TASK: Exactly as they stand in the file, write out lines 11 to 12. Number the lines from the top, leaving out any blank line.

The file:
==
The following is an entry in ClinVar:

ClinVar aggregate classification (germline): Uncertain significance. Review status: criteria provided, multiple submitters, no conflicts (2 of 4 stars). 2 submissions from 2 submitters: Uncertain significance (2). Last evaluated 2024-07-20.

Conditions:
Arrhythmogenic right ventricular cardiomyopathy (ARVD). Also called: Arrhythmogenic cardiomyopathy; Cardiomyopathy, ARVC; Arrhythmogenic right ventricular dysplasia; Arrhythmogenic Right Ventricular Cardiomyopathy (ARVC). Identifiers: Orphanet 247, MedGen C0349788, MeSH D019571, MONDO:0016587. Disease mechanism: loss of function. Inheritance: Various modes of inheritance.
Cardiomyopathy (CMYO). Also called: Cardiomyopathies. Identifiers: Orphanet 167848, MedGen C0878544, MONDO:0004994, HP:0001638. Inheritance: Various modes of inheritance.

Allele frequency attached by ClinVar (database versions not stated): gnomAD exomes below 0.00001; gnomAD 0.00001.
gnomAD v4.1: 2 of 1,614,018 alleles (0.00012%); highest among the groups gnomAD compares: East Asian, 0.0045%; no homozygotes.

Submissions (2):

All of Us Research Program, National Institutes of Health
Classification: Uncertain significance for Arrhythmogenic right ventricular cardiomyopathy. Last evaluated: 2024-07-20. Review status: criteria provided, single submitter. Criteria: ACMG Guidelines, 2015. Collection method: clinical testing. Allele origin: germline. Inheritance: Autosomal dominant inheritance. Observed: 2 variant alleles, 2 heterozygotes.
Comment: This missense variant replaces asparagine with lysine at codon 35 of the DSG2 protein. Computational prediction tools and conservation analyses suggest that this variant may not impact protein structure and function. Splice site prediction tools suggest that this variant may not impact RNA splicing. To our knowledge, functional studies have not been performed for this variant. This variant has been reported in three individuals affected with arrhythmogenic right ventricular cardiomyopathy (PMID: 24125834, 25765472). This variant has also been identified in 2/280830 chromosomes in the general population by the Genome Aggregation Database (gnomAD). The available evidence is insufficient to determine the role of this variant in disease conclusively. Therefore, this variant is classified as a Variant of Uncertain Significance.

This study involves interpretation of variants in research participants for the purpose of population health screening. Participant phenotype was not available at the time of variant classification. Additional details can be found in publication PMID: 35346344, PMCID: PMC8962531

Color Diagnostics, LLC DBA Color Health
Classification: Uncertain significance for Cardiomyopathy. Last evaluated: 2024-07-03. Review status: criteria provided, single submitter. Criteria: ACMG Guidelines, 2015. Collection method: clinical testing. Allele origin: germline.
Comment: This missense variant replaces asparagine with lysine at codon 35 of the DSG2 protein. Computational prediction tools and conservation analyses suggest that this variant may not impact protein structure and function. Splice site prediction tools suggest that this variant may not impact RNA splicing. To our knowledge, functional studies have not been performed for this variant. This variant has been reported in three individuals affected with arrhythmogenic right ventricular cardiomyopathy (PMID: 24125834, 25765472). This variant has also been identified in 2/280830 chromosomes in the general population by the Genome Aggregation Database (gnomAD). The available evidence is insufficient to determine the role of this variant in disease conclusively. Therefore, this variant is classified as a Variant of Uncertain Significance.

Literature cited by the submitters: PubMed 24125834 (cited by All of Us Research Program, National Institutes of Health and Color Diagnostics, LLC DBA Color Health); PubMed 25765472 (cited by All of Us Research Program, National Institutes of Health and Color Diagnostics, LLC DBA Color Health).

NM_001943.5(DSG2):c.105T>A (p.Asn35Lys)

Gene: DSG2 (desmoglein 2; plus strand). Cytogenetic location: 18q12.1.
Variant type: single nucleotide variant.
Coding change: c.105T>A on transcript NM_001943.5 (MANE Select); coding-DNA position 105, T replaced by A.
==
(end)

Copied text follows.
Comment: This missense variant replaces asparagine with lysine at codon 35 of the DSG2 protein. Computational prediction tools and conservation analyses suggest that this variant may not impact protein structure and function. Splice site prediction tools suggest that this variant may not impact RNA splicing. To our knowledge, functional studies have not been performed for this variant. This variant has been reported in three individuals affected with arrhythmogenic right ventricular cardiomyopathy (PMID: 24125834, 25765472). This variant has also been identified in 2/280830 chromosomes in the general population by the Genome Aggregation Database (gnomAD). The available evidence is insufficient to determine the role of this variant in disease conclusively. Therefore, this variant is classified as a Variant of Uncertain Significance.

This study involves interpretation of variants in research participants for the purpose of population health screening. Participant phenotype was not available at the time of variant classification. Additional details can be found in publication PMID: 35346344, PMCID: PMC8962531